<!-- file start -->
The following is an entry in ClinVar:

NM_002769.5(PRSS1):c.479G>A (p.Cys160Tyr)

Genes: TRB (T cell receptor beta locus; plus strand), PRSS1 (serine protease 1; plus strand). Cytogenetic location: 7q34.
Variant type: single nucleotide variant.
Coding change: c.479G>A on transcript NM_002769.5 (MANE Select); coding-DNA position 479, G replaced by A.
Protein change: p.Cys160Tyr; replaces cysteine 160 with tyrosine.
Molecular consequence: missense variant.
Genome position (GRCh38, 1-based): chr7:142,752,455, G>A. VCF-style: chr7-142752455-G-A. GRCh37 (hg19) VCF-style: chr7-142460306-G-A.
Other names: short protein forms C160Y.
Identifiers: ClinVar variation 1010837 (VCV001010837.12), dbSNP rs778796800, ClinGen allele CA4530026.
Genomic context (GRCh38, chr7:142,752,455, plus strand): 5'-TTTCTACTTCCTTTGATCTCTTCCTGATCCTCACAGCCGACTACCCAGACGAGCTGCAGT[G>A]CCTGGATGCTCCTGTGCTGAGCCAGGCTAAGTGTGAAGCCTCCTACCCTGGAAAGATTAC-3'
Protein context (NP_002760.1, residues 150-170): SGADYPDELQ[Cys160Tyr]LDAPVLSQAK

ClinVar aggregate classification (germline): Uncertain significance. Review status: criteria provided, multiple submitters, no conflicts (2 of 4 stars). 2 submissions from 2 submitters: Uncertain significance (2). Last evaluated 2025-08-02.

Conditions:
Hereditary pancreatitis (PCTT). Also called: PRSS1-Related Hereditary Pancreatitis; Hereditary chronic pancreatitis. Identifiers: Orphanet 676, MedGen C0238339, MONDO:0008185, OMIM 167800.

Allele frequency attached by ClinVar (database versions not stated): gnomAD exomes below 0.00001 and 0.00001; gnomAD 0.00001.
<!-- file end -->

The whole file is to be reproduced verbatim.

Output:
The following is an entry in ClinVar:

NM_002769.5(PRSS1):c.479G>A (p.Cys160Tyr)

Genes: TRB (T cell receptor beta locus; plus strand), PRSS1 (serine protease 1; plus strand). Cytogenetic location: 7q34.
Variant type: single nucleotide variant.
Coding change: c.479G>A on transcript NM_002769.5 (MANE Select); coding-DNA position 479, G replaced by A.
Protein change: p.Cys160Tyr; replaces cysteine 160 with tyrosine.
Molecular consequence: missense variant.
Genome position (GRCh38, 1-based): chr7:142,752,455, G>A. VCF-style: chr7-142752455-G-A. GRCh37 (hg19) VCF-style: chr7-142460306-G-A.
Other names: short protein forms C160Y.
Identifiers: ClinVar variation 1010837 (VCV001010837.12), dbSNP rs778796800, ClinGen allele CA4530026.
Genomic context (GRCh38, chr7:142,752,455, plus strand): 5'-TTTCTACTTCCTTTGATCTCTTCCTGATCCTCACAGCCGACTACCCAGACGAGCTGCAGT[G>A]CCTGGATGCTCCTGTGCTGAGCCAGGCTAAGTGTGAAGCCTCCTACCCTGGAAAGATTAC-3'
Protein context (NP_002760.1, residues 150-170): SGADYPDELQ[Cys160Tyr]LDAPVLSQAK

ClinVar aggregate classification (germline): Uncertain significance. Review status: criteria provided, multiple submitters, no conflicts (2 of 4 stars). 2 submissions from 2 submitters: Uncertain significance (2). Last evaluated 2025-08-02.

Conditions:
Hereditary pancreatitis (PCTT). Also called: PRSS1-Related Hereditary Pancreatitis; Hereditary chronic pancreatitis. Identifiers: Orphanet 676, MedGen C0238339, MONDO:0008185, OMIM 167800.

Allele frequency attached by ClinVar (database versions not stated): gnomAD exomes below 0.00001 and 0.00001; gnomAD 0.00001.